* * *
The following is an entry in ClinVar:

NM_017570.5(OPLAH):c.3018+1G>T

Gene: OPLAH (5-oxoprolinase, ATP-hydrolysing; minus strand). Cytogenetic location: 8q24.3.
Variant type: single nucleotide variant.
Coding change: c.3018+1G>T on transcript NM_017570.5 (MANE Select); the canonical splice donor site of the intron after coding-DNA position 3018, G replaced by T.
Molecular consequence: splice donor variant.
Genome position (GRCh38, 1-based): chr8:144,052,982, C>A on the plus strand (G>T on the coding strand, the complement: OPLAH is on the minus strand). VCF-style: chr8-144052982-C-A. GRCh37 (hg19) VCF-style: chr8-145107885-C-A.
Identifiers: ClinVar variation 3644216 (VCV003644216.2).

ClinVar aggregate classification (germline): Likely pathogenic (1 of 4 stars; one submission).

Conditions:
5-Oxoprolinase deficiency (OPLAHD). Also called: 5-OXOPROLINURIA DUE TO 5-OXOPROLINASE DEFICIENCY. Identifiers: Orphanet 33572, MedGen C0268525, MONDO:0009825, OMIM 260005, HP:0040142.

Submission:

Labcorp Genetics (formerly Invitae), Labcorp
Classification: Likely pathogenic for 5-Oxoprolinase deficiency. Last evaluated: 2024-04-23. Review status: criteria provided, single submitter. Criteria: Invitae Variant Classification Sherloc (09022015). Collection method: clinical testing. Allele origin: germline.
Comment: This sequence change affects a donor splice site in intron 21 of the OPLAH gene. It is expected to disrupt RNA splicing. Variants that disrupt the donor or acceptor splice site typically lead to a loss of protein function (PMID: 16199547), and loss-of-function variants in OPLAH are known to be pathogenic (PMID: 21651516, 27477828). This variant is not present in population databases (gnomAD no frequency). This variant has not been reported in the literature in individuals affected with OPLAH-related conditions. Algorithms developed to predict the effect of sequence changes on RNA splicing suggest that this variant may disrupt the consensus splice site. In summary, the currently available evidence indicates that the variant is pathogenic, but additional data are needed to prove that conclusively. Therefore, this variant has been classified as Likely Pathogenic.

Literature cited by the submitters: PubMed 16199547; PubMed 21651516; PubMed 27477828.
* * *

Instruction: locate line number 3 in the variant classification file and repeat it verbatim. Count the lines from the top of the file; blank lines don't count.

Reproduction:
Gene: OPLAH (5-oxoprolinase, ATP-hydrolysing; minus strand). Cytogenetic location: 8q24.3.